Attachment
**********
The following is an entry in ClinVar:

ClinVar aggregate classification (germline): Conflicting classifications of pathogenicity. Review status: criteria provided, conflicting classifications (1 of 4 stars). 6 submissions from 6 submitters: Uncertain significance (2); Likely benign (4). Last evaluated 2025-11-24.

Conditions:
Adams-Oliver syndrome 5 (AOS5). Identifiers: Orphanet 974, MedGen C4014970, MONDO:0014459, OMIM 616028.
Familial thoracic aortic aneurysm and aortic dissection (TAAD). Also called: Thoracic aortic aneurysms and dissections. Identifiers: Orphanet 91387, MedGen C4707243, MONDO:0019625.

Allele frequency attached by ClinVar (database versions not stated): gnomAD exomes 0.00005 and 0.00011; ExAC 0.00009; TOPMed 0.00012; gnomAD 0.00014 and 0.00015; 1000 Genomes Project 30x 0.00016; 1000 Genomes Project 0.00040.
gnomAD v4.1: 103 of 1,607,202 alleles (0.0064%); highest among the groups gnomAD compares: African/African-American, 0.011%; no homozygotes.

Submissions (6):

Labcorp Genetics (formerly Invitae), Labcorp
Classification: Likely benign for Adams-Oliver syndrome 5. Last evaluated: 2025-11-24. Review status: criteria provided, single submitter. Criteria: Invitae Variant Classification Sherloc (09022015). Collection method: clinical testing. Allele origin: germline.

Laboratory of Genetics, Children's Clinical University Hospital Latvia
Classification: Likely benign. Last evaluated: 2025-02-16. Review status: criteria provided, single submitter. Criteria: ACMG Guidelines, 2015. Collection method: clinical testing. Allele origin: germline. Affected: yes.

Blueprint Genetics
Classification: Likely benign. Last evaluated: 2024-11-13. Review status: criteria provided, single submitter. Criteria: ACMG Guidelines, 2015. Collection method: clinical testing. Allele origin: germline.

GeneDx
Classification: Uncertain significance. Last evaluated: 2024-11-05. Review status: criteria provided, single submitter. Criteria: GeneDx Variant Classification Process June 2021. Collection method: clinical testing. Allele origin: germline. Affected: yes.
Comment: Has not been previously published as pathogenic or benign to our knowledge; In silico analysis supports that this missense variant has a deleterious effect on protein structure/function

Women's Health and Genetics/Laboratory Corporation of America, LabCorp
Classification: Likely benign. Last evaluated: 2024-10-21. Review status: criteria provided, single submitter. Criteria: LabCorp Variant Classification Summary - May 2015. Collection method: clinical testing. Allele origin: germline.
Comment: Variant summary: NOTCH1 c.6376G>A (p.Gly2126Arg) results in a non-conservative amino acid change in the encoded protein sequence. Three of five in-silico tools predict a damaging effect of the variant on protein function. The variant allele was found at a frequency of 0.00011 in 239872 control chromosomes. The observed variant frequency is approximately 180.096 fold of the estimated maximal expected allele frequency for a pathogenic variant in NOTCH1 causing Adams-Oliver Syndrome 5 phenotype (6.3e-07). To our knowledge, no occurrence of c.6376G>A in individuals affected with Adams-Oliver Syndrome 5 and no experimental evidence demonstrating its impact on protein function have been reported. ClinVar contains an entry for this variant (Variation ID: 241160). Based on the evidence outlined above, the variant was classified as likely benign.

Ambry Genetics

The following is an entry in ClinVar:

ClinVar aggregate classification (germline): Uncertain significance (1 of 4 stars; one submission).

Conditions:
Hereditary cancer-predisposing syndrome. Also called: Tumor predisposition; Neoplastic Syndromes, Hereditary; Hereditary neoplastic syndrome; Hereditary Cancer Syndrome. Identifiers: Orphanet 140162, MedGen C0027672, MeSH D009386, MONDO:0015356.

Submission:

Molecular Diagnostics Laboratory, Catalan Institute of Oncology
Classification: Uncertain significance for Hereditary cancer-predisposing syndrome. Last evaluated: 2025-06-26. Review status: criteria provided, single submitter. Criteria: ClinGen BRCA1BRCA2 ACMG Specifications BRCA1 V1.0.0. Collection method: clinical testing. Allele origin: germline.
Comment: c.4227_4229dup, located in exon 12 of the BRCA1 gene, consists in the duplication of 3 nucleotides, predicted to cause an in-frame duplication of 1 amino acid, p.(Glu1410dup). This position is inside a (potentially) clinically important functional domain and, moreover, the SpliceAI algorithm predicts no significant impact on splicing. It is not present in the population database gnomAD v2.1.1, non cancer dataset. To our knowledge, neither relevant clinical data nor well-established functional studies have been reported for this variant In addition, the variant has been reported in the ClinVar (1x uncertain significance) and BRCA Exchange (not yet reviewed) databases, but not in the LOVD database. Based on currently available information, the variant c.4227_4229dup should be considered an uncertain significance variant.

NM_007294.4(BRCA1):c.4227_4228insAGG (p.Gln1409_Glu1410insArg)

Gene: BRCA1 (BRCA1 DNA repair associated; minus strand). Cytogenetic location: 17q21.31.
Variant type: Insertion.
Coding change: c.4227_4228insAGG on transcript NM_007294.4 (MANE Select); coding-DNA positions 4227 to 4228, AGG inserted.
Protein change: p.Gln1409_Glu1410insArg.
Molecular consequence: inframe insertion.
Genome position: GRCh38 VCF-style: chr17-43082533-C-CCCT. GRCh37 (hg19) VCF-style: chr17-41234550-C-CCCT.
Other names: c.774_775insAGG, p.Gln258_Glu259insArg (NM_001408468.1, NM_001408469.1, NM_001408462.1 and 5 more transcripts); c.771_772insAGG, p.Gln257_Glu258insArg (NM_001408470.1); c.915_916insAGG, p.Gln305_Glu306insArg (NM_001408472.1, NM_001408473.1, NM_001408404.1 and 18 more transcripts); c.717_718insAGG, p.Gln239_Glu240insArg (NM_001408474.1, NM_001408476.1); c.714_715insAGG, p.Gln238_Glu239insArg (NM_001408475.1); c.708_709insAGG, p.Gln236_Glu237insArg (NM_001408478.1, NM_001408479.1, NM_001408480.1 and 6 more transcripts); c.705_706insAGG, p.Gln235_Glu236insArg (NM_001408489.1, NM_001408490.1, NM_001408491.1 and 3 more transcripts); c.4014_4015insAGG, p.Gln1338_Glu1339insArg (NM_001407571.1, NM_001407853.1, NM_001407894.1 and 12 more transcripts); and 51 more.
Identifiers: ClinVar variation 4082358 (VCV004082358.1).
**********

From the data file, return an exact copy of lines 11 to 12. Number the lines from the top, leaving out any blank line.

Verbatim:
Laboratory of Genetics, Children's Clinical University Hospital Latvia
Classification: Likely benign. Last evaluated: 2025-02-16. Review status: criteria provided, single submitter. Criteria: ACMG Guidelines, 2015. Collection method: clinical testing. Allele origin: germline. Affected: yes.